At this time, the new, restrictive copyright law passed yesterday by the European Parliament will only affect countries in the European Union. However, elements of many European Parliament legislation often show up within a few years in the laws of other countries around the world. The latest law should be a warning to genealogists.
The 438 to 226 vote, described as “the worst possible outcome” by some quarters, could have significant repercussions on the way we use the internet.
Quoting from an article on Slashdot:
“The most controversial component of the plan mandates that any website that lets users upload text, sounds, images, code, or other copyrighted works for public consumption (read: most of them) would need to employ automated copyright systems that filter these submissions against a database of copyrighted works at the website owner’s expense.”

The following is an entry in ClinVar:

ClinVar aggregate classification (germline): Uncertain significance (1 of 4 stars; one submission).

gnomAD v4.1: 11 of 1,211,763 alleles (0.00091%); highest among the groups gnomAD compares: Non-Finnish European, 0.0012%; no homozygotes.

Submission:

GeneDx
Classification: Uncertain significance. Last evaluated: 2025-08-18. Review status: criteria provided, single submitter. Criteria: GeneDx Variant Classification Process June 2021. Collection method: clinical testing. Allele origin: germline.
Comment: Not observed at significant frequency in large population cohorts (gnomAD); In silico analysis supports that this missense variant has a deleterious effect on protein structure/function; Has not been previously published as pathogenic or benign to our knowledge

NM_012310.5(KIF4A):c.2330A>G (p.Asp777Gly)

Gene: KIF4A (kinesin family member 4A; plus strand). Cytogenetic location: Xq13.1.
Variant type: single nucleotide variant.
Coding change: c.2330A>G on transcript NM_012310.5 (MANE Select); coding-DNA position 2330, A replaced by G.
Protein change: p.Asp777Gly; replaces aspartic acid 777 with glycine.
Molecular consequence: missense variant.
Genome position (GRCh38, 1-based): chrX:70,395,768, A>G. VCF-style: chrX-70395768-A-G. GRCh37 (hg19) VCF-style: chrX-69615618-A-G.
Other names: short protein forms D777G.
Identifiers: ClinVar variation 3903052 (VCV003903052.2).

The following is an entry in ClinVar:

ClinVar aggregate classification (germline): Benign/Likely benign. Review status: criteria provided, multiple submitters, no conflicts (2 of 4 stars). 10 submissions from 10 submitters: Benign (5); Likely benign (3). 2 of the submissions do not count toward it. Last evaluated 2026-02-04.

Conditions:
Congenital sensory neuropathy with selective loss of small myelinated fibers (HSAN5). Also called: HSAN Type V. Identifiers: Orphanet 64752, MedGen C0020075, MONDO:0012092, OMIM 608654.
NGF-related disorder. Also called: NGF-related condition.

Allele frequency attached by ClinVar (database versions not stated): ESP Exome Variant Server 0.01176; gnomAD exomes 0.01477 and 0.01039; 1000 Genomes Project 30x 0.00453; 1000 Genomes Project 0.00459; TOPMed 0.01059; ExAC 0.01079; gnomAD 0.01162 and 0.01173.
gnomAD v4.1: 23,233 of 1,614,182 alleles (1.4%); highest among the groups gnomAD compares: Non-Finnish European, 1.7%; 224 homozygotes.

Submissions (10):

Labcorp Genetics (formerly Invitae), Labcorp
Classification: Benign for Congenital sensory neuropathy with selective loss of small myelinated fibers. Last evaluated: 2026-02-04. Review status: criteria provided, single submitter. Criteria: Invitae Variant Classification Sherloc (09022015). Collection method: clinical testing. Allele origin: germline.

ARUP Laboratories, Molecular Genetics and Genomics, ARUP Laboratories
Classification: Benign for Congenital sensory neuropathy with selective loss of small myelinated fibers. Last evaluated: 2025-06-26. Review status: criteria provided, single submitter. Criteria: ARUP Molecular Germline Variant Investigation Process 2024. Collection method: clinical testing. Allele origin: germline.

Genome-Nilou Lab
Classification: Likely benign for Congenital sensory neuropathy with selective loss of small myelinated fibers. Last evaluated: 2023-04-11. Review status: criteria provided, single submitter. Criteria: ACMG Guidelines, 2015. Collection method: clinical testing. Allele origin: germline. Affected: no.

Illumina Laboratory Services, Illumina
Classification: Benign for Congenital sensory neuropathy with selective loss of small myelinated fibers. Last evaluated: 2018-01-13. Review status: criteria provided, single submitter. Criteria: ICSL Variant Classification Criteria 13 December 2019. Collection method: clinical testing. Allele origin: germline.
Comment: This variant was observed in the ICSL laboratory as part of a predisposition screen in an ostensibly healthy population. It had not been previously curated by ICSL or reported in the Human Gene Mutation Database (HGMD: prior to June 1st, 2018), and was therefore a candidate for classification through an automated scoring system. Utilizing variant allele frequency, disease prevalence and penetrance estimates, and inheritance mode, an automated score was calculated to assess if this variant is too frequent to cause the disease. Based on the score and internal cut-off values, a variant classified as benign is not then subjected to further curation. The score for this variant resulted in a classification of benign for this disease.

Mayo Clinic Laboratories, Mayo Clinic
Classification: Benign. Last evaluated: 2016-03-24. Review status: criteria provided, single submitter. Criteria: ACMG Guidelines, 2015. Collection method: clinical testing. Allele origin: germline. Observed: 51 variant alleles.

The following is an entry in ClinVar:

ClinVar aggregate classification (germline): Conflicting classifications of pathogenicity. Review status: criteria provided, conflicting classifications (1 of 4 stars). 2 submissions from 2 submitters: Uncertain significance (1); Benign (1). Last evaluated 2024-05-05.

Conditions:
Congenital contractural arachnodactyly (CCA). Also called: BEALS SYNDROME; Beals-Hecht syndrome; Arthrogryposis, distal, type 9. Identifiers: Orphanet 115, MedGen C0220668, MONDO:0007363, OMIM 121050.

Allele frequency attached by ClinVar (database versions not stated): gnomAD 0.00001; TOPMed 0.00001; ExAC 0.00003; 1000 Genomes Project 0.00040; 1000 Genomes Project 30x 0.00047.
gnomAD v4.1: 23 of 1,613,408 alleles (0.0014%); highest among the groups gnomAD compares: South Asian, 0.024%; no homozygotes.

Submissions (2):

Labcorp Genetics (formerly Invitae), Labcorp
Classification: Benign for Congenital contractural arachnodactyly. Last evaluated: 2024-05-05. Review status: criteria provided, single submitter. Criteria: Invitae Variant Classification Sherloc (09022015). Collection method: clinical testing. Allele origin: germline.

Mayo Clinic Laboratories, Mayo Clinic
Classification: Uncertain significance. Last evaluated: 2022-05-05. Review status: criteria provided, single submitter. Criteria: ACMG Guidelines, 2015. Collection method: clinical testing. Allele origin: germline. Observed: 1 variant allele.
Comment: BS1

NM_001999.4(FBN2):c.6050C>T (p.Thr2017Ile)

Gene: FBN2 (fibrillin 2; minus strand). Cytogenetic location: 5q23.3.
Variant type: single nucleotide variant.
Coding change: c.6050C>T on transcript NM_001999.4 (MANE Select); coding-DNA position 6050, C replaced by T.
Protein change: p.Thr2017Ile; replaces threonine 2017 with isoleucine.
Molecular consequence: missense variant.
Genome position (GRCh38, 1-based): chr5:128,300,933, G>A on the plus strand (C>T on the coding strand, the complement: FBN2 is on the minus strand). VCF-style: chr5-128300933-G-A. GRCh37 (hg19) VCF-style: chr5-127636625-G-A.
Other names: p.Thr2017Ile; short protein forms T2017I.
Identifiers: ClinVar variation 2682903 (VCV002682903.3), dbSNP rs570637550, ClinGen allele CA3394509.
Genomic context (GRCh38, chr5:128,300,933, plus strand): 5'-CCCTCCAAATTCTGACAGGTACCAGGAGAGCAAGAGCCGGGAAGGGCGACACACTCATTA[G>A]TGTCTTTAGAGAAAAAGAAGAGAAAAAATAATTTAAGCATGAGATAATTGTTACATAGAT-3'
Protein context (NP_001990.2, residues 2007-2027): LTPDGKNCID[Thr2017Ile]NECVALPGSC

“Unsurprisingly, these parts of the bill have been met with opposition from digital rights groups, computer scientists, academics, platforms such as Wikipedia and even human rights groups.”
Details may be found at: https://tinyurl.com/y6vpshhf.